By Chip Rogers, AAHOA President & CEO
On Nov. 8, American voters witnessed the biggest political upset in recent memory. The heir apparent to President Obama, Democratic candidate, and former First Lady, Senator and Secretary of State Hillary Clinton conceded victory to a brashly outspoken Republican nominee with no military or political experience. Donald J. Trump, president-elect of the United States, will take up residence in the White House on January 20, 2017.
It was a long and difficult fight for the 70-year-old billionaire, whose campaign was plagued from the start by allegations of wrongdoing ranging from sexism to tax evasion. Then, in the days and weeks preceding Election Day, media reports were filled with dire warnings of the disaster that would inevitably follow a Trump victory. Crashed markets, demolished foreign relations, and mass deportation of minority religious and ethnic groups were touted not only as likely, but virtually guaranteed consequences should Americans see fit to place him in the Oval Office.
Reality is much less dramatic.
Mr. Trump has not – it is true – articulated his proposed policies as clearly as have past presidential candidates. But his campaign rhetoric, liberally sprinkled though it was with often-unflattering commentary on certain groups and individuals, did focus almost entirely on his own identified causes of America’s social and economic woes – illegal workers, entrenched bureaucracy, a broken healthcare system and lopsided trade agreements – and the (admittedly drastic) measures he planned to take to address them.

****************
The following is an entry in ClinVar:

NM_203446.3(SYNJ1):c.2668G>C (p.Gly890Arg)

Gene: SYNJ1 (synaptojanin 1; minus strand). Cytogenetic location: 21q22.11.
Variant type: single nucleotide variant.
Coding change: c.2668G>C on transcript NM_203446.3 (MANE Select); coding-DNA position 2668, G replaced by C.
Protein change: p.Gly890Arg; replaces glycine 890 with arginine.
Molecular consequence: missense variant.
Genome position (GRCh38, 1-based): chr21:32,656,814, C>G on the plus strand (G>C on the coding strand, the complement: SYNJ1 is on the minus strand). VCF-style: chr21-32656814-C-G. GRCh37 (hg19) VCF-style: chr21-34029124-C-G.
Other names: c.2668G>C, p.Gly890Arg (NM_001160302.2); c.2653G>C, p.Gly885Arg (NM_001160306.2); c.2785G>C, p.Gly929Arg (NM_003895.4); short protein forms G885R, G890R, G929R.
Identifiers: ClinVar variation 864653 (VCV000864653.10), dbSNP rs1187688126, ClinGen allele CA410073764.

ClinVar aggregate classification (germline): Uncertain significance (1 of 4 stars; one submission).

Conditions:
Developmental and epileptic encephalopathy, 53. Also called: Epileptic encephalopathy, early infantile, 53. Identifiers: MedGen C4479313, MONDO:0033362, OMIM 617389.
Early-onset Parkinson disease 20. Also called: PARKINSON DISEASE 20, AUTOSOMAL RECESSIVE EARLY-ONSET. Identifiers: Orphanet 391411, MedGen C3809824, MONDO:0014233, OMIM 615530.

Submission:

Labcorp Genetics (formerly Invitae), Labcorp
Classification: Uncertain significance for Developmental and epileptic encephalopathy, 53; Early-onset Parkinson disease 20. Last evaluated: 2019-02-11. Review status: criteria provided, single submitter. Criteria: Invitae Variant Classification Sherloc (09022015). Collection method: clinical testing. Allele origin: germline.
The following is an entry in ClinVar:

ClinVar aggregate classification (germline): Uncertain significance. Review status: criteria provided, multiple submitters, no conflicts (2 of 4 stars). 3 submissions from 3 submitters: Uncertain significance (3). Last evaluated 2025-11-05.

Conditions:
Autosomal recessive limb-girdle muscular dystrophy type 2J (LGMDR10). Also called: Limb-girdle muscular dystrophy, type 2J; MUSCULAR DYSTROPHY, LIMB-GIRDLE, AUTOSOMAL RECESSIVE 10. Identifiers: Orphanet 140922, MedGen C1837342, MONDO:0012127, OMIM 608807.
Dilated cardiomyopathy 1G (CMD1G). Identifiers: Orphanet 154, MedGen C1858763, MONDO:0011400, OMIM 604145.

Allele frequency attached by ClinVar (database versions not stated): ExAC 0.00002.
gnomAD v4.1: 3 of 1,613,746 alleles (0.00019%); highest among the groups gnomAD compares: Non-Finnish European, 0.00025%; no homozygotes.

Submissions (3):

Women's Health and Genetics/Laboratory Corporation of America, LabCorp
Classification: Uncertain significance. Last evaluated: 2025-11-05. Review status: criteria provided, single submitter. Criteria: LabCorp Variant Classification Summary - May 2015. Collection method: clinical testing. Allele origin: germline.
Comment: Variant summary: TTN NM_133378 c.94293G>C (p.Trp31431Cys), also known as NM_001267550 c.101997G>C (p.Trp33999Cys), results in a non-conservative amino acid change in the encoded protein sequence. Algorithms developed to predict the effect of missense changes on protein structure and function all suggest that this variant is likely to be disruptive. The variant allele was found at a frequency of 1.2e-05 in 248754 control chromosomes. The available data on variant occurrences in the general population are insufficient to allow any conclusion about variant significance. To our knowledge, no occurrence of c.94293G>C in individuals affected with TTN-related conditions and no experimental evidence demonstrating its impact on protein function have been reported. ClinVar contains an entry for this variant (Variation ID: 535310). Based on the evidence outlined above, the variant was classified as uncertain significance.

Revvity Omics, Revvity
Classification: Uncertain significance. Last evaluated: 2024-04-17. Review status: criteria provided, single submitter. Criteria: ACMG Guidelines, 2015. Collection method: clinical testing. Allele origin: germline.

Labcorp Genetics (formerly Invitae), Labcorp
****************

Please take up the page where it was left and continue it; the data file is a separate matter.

He did not shy away from naming names or pointing fingers toward those at fault; he was anything but predictable; he made pollsters and pundits uncomfortable. And the media’s alarmist portrayal of Trump as a loose cannon is the result – a product of the establishment’s inability to control or influence him.
But he struck a chord with tens of millions of voters weary of the status quo and, among them, many of the 28 million American business owners worn financially to a nub by the Obama Administration’s endless rulemaking and regulating.
Mr. Trump’s business-tax plan calls for a 20-point drop (from 35 percent to 15 percent) and elimination of the corporate alternative minimum tax, both of which would be welcomed relief for businesses both small and large. He also supports the REINS Act, which would require congressional approval of all proposed executive rules with a minimum yearly economic impact of $100 million, and has vowed to repeal Obamacare.
Mr. Trump is not a politician and never claimed to be. Nor is he an especially gifted public speaker. He is a businessman whose assessment of America’s woes rang true among a majority of voters in most states, and whose proposed solutions resonated deeply with an increasingly disenfranchised populace. For all his personal shortcomings and political missteps, Mr. Trump spoke the language of truly monumental change that voters – and especially business owners – needed to hear.
In the coming months, I hope every AAHOA member will join me in supporting Mr. Trump’s efforts to cut red tape, reinvigorate our economy and make the federal government more business-friendly. Let’s do our part, as small business owners and entrepreneurs, to make America great again.